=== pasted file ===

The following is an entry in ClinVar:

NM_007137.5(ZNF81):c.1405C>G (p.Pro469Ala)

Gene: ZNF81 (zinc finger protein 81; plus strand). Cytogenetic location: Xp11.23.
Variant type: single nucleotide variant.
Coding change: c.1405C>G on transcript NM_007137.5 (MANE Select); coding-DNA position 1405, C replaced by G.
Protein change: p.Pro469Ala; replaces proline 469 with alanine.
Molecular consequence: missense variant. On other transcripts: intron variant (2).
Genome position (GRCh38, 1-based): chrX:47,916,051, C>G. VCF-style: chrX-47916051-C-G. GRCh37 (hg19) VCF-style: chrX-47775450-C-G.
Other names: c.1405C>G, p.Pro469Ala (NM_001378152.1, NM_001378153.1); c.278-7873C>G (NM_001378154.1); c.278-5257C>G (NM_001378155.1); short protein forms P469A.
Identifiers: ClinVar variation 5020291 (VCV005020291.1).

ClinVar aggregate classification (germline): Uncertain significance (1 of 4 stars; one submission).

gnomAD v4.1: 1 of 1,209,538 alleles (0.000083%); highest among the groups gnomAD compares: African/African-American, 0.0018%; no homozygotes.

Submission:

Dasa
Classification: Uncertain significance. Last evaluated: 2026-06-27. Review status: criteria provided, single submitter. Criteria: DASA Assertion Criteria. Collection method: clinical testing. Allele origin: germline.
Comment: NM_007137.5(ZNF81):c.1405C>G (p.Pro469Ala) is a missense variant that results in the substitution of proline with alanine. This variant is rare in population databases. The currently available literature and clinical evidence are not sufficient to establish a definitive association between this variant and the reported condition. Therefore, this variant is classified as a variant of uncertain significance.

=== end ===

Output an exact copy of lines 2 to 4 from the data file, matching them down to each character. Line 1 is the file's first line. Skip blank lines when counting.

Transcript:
NM_007137.5(ZNF81):c.1405C>G (p.Pro469Ala)

Gene: ZNF81 (zinc finger protein 81; plus strand). Cytogenetic location: Xp11.23.
Variant type: single nucleotide variant.